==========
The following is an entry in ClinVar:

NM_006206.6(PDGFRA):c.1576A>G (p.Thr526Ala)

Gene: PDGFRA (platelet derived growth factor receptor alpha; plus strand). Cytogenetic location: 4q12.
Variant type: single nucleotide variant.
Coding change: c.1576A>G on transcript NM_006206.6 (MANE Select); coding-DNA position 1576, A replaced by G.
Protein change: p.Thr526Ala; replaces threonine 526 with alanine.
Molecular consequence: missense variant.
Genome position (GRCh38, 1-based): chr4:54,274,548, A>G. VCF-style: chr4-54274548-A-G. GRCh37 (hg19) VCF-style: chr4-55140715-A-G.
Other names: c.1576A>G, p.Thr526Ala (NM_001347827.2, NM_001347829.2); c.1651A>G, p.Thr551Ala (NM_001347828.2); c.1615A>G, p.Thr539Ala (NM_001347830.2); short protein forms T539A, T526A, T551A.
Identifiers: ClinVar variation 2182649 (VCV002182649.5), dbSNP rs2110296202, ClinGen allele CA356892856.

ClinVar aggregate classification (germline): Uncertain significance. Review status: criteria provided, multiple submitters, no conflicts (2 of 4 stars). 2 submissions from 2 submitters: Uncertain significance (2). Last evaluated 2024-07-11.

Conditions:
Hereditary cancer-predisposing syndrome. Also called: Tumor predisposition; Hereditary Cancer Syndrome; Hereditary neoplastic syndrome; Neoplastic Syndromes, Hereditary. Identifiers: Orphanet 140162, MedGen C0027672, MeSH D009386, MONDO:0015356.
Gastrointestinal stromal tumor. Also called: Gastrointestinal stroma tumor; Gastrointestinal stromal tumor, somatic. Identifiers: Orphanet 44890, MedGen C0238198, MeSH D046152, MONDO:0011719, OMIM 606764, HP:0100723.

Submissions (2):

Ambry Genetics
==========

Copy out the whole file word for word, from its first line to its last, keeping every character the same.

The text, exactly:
The following is an entry in ClinVar:

NM_006206.6(PDGFRA):c.1576A>G (p.Thr526Ala)

Gene: PDGFRA (platelet derived growth factor receptor alpha; plus strand). Cytogenetic location: 4q12.
Variant type: single nucleotide variant.
Coding change: c.1576A>G on transcript NM_006206.6 (MANE Select); coding-DNA position 1576, A replaced by G.
Protein change: p.Thr526Ala; replaces threonine 526 with alanine.
Molecular consequence: missense variant.
Genome position (GRCh38, 1-based): chr4:54,274,548, A>G. VCF-style: chr4-54274548-A-G. GRCh37 (hg19) VCF-style: chr4-55140715-A-G.
Other names: c.1576A>G, p.Thr526Ala (NM_001347827.2, NM_001347829.2); c.1651A>G, p.Thr551Ala (NM_001347828.2); c.1615A>G, p.Thr539Ala (NM_001347830.2); short protein forms T539A, T526A, T551A.
Identifiers: ClinVar variation 2182649 (VCV002182649.5), dbSNP rs2110296202, ClinGen allele CA356892856.

ClinVar aggregate classification (germline): Uncertain significance. Review status: criteria provided, multiple submitters, no conflicts (2 of 4 stars). 2 submissions from 2 submitters: Uncertain significance (2). Last evaluated 2024-07-11.

Conditions:
Hereditary cancer-predisposing syndrome. Also called: Tumor predisposition; Hereditary Cancer Syndrome; Hereditary neoplastic syndrome; Neoplastic Syndromes, Hereditary. Identifiers: Orphanet 140162, MedGen C0027672, MeSH D009386, MONDO:0015356.
Gastrointestinal stromal tumor. Also called: Gastrointestinal stroma tumor; Gastrointestinal stromal tumor, somatic. Identifiers: Orphanet 44890, MedGen C0238198, MeSH D046152, MONDO:0011719, OMIM 606764, HP:0100723.

Submissions (2):

Ambry Genetics